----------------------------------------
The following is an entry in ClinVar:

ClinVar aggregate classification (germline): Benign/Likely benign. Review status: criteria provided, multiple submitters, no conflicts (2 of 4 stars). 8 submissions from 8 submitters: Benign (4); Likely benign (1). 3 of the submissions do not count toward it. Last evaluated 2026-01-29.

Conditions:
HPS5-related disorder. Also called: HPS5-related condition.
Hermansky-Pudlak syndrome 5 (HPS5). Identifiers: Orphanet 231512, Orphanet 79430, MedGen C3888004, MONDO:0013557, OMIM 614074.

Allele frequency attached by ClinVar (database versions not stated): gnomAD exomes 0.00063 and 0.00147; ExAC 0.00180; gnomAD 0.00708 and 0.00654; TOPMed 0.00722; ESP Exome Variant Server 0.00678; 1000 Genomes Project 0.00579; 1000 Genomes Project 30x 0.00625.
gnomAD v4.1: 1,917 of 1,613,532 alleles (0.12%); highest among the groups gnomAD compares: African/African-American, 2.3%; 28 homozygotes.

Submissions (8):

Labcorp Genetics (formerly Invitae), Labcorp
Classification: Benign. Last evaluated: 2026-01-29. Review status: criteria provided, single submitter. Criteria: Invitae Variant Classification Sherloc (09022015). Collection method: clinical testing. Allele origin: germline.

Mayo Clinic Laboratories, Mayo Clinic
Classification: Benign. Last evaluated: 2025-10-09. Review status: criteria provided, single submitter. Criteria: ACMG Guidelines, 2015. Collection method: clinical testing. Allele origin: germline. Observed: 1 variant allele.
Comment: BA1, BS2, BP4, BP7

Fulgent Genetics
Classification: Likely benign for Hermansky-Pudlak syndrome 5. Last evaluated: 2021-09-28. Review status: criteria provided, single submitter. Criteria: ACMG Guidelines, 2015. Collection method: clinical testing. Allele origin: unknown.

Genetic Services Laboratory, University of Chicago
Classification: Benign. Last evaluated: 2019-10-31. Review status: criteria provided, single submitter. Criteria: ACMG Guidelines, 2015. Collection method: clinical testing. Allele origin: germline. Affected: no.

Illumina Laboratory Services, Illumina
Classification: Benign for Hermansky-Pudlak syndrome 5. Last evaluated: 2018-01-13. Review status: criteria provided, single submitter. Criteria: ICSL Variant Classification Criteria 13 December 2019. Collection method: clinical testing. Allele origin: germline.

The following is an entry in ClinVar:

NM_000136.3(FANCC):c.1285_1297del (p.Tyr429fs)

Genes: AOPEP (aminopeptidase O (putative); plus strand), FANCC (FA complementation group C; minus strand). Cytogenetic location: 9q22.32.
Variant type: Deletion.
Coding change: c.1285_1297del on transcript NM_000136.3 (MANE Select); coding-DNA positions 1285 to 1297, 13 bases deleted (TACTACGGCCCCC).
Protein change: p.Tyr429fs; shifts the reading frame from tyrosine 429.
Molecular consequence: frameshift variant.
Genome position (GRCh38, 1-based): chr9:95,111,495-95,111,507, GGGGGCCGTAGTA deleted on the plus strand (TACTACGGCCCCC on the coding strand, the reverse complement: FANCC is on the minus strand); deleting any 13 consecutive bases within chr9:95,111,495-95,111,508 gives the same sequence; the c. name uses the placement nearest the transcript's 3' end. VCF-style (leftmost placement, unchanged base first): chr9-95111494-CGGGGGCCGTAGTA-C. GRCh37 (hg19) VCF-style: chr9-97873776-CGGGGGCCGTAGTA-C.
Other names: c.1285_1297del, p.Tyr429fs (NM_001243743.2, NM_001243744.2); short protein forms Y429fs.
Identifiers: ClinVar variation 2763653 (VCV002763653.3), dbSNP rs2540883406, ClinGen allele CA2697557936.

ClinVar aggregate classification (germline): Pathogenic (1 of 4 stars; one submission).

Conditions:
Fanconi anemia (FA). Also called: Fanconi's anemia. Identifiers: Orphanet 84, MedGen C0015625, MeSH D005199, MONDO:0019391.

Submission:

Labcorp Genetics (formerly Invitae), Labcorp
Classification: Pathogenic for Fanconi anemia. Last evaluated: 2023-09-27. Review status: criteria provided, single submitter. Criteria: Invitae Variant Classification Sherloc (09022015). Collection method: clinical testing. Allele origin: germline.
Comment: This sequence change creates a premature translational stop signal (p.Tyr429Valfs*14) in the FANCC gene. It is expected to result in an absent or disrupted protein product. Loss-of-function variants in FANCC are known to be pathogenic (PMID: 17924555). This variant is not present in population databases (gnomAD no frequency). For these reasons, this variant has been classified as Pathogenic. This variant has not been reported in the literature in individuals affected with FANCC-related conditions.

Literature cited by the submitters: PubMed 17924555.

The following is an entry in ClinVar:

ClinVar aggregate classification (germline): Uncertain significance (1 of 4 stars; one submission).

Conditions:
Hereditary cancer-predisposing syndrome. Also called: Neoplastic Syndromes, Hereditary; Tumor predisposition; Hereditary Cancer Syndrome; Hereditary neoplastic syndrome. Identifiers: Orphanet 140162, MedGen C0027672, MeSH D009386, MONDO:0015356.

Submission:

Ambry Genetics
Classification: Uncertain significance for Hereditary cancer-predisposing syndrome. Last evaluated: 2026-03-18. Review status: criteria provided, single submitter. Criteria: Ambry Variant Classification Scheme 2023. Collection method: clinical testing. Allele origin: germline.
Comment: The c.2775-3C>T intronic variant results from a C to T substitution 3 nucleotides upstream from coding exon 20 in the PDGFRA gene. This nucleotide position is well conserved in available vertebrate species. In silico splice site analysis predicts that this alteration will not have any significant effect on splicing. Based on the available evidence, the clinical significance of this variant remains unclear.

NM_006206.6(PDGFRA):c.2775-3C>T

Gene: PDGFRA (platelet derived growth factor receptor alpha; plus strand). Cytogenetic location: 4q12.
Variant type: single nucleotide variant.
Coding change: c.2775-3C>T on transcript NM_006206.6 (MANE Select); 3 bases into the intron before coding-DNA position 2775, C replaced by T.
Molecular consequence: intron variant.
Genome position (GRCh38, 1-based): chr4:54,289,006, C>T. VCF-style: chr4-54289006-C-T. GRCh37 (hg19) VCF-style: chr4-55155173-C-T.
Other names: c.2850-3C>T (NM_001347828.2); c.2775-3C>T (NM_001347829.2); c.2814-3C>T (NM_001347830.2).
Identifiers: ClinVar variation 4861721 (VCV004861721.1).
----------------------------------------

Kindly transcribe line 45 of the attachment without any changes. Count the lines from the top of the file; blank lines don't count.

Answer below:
Comment: The c.2775-3C>T intronic variant results from a C to T substitution 3 nucleotides upstream from coding exon 20 in the PDGFRA gene. This nucleotide position is well conserved in available vertebrate species. In silico splice site analysis predicts that this alteration will not have any significant effect on splicing. Based on the available evidence, the clinical significance of this variant remains unclear.